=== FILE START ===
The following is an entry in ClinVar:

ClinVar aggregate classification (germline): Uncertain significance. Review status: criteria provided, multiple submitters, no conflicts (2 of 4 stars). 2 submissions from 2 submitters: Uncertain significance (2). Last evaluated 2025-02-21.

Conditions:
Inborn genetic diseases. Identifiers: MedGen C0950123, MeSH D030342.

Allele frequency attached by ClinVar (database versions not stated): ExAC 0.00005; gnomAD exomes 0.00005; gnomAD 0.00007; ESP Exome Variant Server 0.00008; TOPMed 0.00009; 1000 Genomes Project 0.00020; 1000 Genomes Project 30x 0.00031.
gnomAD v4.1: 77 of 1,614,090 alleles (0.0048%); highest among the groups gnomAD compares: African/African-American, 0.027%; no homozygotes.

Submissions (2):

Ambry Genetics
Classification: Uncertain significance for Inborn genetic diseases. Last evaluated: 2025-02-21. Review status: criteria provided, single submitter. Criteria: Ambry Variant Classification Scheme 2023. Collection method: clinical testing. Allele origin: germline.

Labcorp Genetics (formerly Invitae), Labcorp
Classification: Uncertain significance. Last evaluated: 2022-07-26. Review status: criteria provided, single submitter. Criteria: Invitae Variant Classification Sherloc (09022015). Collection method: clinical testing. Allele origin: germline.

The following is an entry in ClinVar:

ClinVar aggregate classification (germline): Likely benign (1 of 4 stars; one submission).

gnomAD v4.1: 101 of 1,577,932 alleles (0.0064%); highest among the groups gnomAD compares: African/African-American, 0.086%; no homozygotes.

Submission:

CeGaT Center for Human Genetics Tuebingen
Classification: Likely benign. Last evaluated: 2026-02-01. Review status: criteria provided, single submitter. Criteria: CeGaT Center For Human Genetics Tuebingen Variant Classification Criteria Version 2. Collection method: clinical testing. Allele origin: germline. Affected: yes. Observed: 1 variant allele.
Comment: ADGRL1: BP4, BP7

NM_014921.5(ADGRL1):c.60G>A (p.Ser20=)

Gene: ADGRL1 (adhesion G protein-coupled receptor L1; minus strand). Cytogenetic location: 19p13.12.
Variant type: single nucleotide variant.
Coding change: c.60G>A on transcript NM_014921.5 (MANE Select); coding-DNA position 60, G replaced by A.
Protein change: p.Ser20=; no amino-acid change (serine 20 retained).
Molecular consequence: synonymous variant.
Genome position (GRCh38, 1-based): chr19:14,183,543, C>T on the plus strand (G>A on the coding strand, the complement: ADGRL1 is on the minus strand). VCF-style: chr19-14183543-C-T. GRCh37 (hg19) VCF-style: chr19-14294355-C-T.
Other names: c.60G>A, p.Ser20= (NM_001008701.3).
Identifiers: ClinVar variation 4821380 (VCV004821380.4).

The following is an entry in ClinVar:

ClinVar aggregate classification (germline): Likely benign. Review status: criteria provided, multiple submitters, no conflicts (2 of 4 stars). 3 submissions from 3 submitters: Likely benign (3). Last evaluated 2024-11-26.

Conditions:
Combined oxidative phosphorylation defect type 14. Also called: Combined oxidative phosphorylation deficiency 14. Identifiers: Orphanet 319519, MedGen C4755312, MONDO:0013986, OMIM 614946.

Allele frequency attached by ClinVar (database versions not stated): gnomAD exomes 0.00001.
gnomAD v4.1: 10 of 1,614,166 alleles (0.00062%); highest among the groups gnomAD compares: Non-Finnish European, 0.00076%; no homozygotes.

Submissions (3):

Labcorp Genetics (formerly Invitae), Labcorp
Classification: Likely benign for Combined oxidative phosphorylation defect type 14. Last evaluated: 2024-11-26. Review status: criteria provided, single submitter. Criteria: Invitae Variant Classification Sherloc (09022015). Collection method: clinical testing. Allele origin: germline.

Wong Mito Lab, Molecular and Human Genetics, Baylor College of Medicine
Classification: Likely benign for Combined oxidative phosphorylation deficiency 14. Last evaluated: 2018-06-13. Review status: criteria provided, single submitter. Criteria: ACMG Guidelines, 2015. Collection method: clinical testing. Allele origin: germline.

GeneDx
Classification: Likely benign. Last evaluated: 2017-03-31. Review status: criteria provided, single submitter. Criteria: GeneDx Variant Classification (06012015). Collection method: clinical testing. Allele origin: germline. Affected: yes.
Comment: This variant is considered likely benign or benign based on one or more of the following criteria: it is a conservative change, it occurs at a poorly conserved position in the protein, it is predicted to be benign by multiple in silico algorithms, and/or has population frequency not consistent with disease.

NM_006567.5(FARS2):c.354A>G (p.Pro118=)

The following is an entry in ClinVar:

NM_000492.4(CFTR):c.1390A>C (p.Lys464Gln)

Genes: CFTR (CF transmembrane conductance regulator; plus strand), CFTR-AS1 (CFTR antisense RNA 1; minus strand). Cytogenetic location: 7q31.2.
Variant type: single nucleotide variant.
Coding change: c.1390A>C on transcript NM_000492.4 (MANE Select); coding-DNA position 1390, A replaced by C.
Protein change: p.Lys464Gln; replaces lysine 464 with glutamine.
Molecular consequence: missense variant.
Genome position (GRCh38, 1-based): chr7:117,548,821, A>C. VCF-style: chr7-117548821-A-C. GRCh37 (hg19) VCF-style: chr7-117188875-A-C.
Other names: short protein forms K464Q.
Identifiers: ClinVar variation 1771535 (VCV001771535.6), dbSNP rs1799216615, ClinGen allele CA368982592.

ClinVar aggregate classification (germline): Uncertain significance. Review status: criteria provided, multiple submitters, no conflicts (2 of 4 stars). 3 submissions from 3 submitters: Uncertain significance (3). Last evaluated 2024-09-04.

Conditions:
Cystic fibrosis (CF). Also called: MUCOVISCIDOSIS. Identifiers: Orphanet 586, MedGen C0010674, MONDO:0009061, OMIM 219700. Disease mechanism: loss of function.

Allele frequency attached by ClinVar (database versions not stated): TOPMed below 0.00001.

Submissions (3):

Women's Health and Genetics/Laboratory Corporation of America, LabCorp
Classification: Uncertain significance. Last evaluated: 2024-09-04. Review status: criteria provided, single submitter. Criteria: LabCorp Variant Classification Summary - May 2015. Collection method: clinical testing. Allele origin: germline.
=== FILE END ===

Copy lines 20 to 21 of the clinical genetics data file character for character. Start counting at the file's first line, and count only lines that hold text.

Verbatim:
Gene: ADGRL1 (adhesion G protein-coupled receptor L1; minus strand). Cytogenetic location: 19p13.12.
Variant type: single nucleotide variant.